If there ever is any question of reparations or an indemnity for the inauguration of the saxophone craze, the matter well may be checked back to the Brown Brothers, who stepped forth one first night, heavily disguised as clowns, and opened up on an unprepared and unarmed “Chin Chin” audience with a terrific barrage of six saxophones. Ever since then there have been imitation Brown Brothers, their identity cloaked behind a mask of white grease paint. There is scarcely a theater in the country which has not echoed to the moanings of much aggregations, as they moved up and down the stage, thus making it harder for them to be hit.
Let’s stop here for a moment shall we, and enjoy a brief musical interlude from the famous, Canadian—yes, they really were from Canada—Brown Brothers.
Shocking. I say simply shocking. :shock: My god, what a cacophony of noise! We Canadians must hang our heads in shame. Apparently we have been exporting our musical talent world-wide for nearly 100 years. I guess the likes of Justin Bieber, Avril Lavigne, BTO, Celine Dion, Shania Twain, k.d. lang, Nickelback, The Guess Who, Michael Buble, Paul Shaffer, and on, and on, and on, can thank the Brown Brothers for the precedent.
We return now to the saxophone-bashing in progress.
The saxophone craze has an accomplice in every dance orchestra. The saxophonists are made unduly prominent and given a wide leeway from the score of the music played, with the result of fearful and wonderful “variations.” One of those original sounds is known as the “laugh” on the saxophone, although a purist might be inclined to say the laugh was on the person with the sensitive ears.
Another War Criminal
The forerunner of the saxophone probably was an instrument known as the serpent, a curved horn, the twists of which bore some resemblance to a snake. It is told of the composer, Wagner, that on hearing the guttural explosions of the instrument for the first time, he inquired its name. He was informed it was called the serpent. With a look of disgust, the great musician observed in his broken English, “Ah, surely, dot was not do serpent dot seduced Eve.”
The saxophone proper (so to speak) was invented in 1840 by Adolphe Sax, who might have been charged along with the Kaiser as one of the war criminals were he living today. However, Adolphe probably did not realize to what lengths his invention would be blown.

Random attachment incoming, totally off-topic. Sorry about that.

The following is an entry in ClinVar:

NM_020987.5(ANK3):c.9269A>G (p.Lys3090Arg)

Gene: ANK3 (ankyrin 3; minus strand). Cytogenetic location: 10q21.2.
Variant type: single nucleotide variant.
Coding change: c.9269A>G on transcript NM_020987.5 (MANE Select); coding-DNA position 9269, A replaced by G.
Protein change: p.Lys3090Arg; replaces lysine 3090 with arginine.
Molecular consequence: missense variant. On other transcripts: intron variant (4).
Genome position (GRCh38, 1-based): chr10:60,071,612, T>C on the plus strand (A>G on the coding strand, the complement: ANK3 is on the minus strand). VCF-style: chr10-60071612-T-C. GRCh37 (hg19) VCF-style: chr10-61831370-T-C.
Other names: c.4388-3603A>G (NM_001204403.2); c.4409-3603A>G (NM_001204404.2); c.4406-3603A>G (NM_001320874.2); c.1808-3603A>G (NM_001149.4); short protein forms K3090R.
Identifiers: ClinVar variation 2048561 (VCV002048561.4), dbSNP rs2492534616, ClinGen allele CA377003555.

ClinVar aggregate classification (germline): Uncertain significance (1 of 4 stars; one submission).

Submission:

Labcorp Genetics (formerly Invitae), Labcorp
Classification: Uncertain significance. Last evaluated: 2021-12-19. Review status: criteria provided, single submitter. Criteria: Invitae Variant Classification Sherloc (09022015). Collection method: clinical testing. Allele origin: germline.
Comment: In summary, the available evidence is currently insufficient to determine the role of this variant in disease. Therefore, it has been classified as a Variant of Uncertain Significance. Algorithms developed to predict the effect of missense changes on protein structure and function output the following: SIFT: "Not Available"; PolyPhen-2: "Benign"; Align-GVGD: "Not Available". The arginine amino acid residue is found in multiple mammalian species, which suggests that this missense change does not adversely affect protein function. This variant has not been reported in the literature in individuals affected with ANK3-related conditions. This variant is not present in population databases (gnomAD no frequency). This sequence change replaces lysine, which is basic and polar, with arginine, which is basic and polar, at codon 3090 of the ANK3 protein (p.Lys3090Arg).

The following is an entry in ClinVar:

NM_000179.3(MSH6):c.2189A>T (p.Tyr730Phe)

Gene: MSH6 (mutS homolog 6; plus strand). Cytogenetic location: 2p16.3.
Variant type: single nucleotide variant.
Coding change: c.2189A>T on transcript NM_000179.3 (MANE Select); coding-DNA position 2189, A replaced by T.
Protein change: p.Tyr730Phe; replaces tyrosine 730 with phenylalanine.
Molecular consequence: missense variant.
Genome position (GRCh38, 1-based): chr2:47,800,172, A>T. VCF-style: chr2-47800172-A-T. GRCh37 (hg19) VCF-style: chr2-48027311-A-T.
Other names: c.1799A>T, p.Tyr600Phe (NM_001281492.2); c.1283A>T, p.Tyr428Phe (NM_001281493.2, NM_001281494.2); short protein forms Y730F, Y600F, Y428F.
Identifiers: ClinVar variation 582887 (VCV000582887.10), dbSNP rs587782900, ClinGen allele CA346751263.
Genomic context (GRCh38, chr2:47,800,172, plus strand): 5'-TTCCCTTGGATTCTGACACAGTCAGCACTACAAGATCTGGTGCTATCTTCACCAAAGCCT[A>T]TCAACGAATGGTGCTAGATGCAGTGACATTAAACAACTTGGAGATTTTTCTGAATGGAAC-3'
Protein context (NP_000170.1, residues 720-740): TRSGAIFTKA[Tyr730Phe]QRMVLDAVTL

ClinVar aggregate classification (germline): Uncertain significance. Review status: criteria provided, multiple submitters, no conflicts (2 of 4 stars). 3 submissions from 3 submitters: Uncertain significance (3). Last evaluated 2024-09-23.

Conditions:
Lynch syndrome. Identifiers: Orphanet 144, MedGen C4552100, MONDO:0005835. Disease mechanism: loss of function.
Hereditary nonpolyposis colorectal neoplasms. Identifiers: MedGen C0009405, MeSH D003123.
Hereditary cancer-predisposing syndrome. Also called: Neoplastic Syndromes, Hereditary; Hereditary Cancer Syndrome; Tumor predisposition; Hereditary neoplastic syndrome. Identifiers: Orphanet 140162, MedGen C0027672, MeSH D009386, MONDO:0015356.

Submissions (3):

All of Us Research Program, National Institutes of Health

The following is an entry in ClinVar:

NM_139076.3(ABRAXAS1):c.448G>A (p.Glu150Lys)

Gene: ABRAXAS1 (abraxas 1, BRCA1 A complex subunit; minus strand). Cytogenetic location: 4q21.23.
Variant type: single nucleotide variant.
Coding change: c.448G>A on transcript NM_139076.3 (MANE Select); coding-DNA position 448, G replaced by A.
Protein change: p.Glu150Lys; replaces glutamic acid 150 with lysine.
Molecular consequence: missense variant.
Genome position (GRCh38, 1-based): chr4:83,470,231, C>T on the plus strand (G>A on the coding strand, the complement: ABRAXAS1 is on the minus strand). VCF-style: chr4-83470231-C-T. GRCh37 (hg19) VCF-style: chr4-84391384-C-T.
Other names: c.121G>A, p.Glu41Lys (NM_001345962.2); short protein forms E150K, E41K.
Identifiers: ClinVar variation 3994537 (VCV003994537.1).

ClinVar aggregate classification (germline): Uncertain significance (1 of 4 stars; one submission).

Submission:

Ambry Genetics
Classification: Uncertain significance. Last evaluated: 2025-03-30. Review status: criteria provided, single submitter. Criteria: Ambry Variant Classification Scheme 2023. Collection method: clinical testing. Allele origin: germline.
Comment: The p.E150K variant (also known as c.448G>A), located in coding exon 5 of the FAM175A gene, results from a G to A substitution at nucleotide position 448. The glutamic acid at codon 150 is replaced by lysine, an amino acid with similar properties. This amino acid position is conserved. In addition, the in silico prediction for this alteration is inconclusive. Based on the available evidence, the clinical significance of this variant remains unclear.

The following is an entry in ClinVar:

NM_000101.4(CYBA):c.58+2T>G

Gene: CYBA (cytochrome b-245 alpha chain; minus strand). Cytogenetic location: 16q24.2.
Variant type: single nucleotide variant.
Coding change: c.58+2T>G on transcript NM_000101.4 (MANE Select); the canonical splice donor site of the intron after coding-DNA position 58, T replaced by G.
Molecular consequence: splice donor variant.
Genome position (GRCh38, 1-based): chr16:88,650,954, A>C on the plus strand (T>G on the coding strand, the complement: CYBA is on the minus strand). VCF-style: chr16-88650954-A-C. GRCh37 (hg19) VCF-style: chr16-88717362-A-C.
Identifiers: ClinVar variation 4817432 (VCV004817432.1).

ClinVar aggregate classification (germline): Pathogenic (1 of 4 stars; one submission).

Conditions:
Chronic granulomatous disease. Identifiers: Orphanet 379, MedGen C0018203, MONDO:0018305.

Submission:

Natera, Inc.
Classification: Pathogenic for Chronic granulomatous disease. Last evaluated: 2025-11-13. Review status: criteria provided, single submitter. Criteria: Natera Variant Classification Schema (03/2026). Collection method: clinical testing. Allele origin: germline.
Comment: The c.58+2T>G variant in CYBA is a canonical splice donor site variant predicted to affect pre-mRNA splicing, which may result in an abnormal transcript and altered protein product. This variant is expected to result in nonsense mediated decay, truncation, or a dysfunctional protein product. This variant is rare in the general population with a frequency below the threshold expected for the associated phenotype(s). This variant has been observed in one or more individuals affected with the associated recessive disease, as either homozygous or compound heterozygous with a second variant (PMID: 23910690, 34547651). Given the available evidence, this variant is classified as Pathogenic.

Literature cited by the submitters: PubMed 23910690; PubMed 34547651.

Another Interlude: He’s gotta’ be kidding. Or is he?
Strange as it may seem, a use has been found for the saxophone in classical orchestras. Halevy called for the saxophone to denote the anguish and despair of humanity on the Last Great Day, and without doubt the instrument did it admirably. Bizet used the instrument for even wider registration to express gentle melancholy. Inexpressible sadness, resignation, hopelessness and grief. And certainly if those are not the saxophone’s expressions they undoubtedly are its results.
Orpheus Played Saxophone
Even before Mr. Sax devised his idea of a phone, there is a very credible theory that the horn in question or some recognizable ancestor of it existed in antiquity or mythology. In the mists of time the identity of musical instruments played upon by fabled or semi-historical musicians of fame is very easy confuse. Apollo, for instance, was accused of playing the flute, while it is very unlikely that anyone considered to be as handsome as Apollo was ever would have allowed himself to be seen looking as funny as one must when he plays the flute. It is proverbialbut by no means certain that Nero fiddled while Rome burned, but for all that is actually known, the tyrant might have played anything else except the hose.
“I’m just too damn pretty to play flute. Apollo (OK, so I made that up, but then so did the journalist who wrote this piece of hysterical fiction.)
Orpheus, one of the most noted musicians of all time, is alleged to have emitted the lyre. That seems most inaccurate in the light of the effects which the music of Orpheus are said to have had. It seems hardly possible that he could have played anything other than the saxophone.
When Orpheus struck up, it is reported that sticks and stones and trees were moved to dance about. When that is read, it draws a laugh as a myth. And yet does it seem far fetched after observing the rheumatic gentlemen and heavy ladies who instantly take the floor when a saxophone sounds off in a dance orchestra today?
Tricked Old Cerberus